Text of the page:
whilere

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English[edit]

Etymology[edit]

From Middle English whil er, whileere [and other forms], whilom er (some while ago or before, formerly), from Old English hwīle ǣr, hwīlum ǣr,[1] from hwīle (accusative singular of hwīl), hwīlum (at some time in the past, once; sometimes) (dative plural of hwīl (period of time, a while), ultimately from Proto-Indo-European *kʷyeh₁- (to rest; peace, rest)) + ǣr (before) (ultimately from Proto-Germanic *airiz (before, earlier)). The English word is analysable as while +‎ ere.[2]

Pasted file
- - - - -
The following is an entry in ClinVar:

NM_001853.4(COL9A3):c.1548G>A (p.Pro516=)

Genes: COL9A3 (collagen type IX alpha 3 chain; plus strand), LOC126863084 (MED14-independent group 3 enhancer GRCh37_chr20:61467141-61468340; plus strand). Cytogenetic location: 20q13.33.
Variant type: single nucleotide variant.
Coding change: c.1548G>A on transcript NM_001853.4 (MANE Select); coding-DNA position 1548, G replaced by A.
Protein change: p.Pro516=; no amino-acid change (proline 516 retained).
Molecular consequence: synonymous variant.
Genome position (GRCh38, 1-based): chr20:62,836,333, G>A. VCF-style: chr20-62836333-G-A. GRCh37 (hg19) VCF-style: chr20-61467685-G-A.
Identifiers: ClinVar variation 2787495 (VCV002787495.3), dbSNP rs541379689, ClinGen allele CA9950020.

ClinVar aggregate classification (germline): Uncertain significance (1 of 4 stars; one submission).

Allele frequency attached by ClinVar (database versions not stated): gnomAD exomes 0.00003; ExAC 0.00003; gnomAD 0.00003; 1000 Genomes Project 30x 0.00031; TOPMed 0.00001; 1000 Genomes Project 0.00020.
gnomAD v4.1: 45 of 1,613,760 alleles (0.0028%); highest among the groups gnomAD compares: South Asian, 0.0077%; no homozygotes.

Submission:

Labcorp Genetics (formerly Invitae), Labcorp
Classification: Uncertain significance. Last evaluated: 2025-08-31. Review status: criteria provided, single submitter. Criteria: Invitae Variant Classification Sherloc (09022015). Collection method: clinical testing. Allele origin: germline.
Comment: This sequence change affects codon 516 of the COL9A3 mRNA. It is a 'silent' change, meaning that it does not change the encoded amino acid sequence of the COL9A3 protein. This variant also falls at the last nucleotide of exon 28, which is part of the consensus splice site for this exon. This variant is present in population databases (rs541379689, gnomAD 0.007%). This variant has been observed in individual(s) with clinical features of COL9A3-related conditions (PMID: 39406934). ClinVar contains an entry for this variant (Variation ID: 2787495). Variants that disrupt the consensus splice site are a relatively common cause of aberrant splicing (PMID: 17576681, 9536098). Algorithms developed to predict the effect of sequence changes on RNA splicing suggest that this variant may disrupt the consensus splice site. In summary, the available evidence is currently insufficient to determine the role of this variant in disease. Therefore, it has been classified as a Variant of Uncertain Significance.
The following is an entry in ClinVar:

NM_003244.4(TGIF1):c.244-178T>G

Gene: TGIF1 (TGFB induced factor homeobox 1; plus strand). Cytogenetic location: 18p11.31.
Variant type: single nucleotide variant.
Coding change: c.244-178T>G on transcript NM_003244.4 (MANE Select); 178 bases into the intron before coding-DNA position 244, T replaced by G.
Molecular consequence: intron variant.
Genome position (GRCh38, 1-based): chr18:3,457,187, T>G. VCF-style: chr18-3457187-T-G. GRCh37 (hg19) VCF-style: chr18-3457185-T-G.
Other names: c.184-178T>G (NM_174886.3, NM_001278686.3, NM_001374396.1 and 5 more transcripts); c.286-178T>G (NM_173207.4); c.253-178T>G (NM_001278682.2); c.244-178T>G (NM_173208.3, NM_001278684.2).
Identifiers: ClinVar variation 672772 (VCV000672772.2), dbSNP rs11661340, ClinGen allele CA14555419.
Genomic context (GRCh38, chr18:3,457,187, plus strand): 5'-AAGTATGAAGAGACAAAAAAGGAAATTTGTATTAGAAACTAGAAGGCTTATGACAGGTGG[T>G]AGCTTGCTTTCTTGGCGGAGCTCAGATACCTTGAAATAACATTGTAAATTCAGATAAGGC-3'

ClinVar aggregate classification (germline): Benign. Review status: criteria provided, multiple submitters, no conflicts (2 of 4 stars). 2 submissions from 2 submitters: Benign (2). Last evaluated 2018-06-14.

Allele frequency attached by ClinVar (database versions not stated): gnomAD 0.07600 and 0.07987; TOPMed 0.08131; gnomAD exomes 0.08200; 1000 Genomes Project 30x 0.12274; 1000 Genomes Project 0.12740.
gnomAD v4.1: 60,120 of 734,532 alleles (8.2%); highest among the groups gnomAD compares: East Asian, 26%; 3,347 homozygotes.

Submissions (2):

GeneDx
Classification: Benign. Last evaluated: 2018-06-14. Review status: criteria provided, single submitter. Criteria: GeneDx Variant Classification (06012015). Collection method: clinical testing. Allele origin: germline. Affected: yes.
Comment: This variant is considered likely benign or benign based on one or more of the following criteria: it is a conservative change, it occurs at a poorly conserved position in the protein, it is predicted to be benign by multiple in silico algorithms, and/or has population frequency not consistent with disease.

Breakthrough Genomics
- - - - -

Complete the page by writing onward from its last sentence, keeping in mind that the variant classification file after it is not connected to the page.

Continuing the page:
Pronunciation[edit]

Adverb[edit]

whilere (not comparable)

  1. (archaic) A while ago; a time before; formerly, previously.
    Synonyms: erewhile, erstwhile; see also Thesaurus:formerly
    Antonyms: see Thesaurus:currently, Thesaurus:subsequently

Alternative forms[edit]

Translations[edit]

References[edit]

  1. ^ “whil er” under “ēr, adv.”, in MED Online, Ann Arbor, Mich.: University of Michigan, 2007.
  2. ^ whilere, adv.”, in OED Online Paid subscription required, Oxford, Oxfordshire: Oxford University Press, June 2021.